India’s Prime Minister Narendra Modi is aggressively pushing for a greater share of global trade now that its neighbor to the North (China) is squabbling with the United States. In doing so, India is hoping to regain some economic momentum, kick-start employment, and reverse its slowing economy.
For those readers whose knowledge of India is limited to the next Bollywood musical, India’s economy has been in the doldrums. It is still growing at a 5% clip, which may sound high to some, but it is at the lowest level in six years. The country’s unemployment rate is presently at 8.19%, versus 6.27% last year.
Despite the poor performance of the economy, Modi was re-elected last year with an even larger majority. He is the leader of the largest political party on the planet, the Indian People’s Party (BJP), with 180 million members strong. Modi is considered by most to be a populist and in the same camp as President Trump when it comes to the economy and in his anti-Muslim “Islamophobia.”
But India, which was one of the largest and fastest growing economies in the world, has been hit by the global downturn in manufacturing, as well as depressed agriculture and basic materials prices. As a result, consumer spending has slowed, and given the country’s population (1.36 billion), that downturn is a big problem. The U.S–China trade war, however, has opened up a new opportunity for India.
Vietnam, as my readers are aware, has been the biggest winner so far from the fallout of between the U.S./China. As international companies abandon China to escape U.S. tariffs threats, they have looked to Vietnam as an alternative center of operations. It is business friendly, offers low tax rates, and has a fairly efficient labor force.
This trend has not escaped other countries in the region. Since most observers in Southeast Asia believe that there is no end in sight to the trade wars, several countries are doing what they can to entice some of that business their way. India is one of them.
Last week, Prime Minister Modi surprised the financial markets by announcing a $20 billion tax cut for domestic corporate taxes from 30% to 22%. In one fell swoop, India has gone from having one of the highest business tax rates in Asia to one of the lowest. In addition, he promised that companies formed after October 1, 2019 will only pay a 15% corporate tax rate.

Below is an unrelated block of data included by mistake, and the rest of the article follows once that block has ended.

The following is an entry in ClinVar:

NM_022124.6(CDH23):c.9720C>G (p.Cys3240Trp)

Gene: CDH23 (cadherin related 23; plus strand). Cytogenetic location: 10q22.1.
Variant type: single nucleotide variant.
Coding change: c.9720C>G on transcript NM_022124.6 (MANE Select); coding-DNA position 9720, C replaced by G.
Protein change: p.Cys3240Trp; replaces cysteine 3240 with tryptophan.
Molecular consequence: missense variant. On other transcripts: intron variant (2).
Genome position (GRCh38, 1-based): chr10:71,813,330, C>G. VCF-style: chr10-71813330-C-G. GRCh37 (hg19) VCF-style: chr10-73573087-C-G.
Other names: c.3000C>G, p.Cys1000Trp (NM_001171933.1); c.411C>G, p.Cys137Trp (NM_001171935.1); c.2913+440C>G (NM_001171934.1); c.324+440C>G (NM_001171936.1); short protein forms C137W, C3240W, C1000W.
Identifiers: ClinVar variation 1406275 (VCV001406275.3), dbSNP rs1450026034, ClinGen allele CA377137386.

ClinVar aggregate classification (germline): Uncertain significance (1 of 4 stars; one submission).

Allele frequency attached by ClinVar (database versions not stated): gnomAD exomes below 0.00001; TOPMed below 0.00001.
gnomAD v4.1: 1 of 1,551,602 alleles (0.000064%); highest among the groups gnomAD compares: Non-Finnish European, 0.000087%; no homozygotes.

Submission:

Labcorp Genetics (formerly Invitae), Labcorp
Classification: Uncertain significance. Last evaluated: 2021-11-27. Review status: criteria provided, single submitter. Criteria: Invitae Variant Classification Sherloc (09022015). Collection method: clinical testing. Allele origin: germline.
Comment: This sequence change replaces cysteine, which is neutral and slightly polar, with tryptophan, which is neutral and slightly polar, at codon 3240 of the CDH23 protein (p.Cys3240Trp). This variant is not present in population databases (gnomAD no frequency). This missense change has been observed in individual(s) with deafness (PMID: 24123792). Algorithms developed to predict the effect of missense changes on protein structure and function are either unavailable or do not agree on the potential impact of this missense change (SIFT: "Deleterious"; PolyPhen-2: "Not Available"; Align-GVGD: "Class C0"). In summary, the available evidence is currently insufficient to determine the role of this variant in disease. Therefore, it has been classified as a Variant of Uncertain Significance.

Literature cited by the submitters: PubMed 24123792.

In addition, most economists in India expect India’s central bank to cut interest rates again next month in what appears to be a coordinated fiscal and monetary effort to spur the economy. But Modi is leaving nothing to chance. It is therefore no accident, in my opinion, that he appeared alongside Donald Trump in Houston last Sunday.
As 50,000 voters of Indian descent filled a sports stadium, the two leaders heaped praise on one another. For Modi (who also had a private meeting with Trump at the United Nations), he is hoping for help in wooing more American companies to move from China to his country. For Trump, Indian voters in the U.S. are a growing political force. They have historically voted for Democrats, but generally, many Indian voters are business-minded and have benefited from Trump’s business tax cuts, and just might be ripe to switch sides, especially with an endorsement from a popular politician from back home.
Indian investors have so far approved of Modi’s latest moves, sending their stock markets up almost 7% since the tax cut announcements last week. It is too early to say whether Modi’s tax cuts will work any better than those of Donald Trump in growing India’s economy. In the case of the U.S., corporations used the tax cuts to buy back stocks, pay extra dividends, and generally enrich those who had investments in the stock market, which went to record highs. If Modi’s tax cuts produce the same result, you might want to look at the Indian stock market.
Indian Prime Minister Narendra Modi arrives for the opening ceremony of the G20 Hangzhou Summit in Hangzhou city, east China’s Zhejiang province, 4 September 2016.